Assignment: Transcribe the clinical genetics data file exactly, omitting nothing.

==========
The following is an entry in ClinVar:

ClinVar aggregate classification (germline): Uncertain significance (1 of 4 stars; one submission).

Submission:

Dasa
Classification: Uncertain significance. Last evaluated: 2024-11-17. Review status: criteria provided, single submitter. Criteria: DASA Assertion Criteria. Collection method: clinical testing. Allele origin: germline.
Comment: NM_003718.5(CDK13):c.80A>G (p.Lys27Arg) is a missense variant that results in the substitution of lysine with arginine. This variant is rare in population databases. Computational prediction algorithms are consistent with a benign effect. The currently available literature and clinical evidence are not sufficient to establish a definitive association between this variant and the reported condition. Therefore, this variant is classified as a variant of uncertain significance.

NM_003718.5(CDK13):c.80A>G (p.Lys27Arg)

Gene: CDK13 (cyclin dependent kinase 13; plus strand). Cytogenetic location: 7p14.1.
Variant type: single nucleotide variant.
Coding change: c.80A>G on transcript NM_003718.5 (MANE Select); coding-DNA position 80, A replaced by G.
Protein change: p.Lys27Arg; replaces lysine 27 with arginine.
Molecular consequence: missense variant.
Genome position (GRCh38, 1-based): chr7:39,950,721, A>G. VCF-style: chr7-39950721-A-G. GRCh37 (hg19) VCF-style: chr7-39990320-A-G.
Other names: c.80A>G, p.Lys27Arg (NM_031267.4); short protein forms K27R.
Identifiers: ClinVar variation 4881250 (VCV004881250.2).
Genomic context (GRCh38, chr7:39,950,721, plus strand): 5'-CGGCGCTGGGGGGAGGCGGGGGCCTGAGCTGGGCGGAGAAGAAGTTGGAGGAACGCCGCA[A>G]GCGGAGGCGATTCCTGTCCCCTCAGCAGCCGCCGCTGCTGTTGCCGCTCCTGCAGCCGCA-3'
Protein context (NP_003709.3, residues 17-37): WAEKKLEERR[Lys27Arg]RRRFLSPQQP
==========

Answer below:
The following is an entry in ClinVar:

ClinVar aggregate classification (germline): Uncertain significance (1 of 4 stars; one submission).

Submission:

Dasa
Classification: Uncertain significance. Last evaluated: 2024-11-17. Review status: criteria provided, single submitter. Criteria: DASA Assertion Criteria. Collection method: clinical testing. Allele origin: germline.
Comment: NM_003718.5(CDK13):c.80A>G (p.Lys27Arg) is a missense variant that results in the substitution of lysine with arginine. This variant is rare in population databases. Computational prediction algorithms are consistent with a benign effect. The currently available literature and clinical evidence are not sufficient to establish a definitive association between this variant and the reported condition. Therefore, this variant is classified as a variant of uncertain significance.

NM_003718.5(CDK13):c.80A>G (p.Lys27Arg)

Gene: CDK13 (cyclin dependent kinase 13; plus strand). Cytogenetic location: 7p14.1.
Variant type: single nucleotide variant.
Coding change: c.80A>G on transcript NM_003718.5 (MANE Select); coding-DNA position 80, A replaced by G.
Protein change: p.Lys27Arg; replaces lysine 27 with arginine.
Molecular consequence: missense variant.
Genome position (GRCh38, 1-based): chr7:39,950,721, A>G. VCF-style: chr7-39950721-A-G. GRCh37 (hg19) VCF-style: chr7-39990320-A-G.
Other names: c.80A>G, p.Lys27Arg (NM_031267.4); short protein forms K27R.
Identifiers: ClinVar variation 4881250 (VCV004881250.2).
Genomic context (GRCh38, chr7:39,950,721, plus strand): 5'-CGGCGCTGGGGGGAGGCGGGGGCCTGAGCTGGGCGGAGAAGAAGTTGGAGGAACGCCGCA[A>G]GCGGAGGCGATTCCTGTCCCCTCAGCAGCCGCCGCTGCTGTTGCCGCTCCTGCAGCCGCA-3'
Protein context (NP_003709.3, residues 17-37): WAEKKLEERR[Lys27Arg]RRRFLSPQQP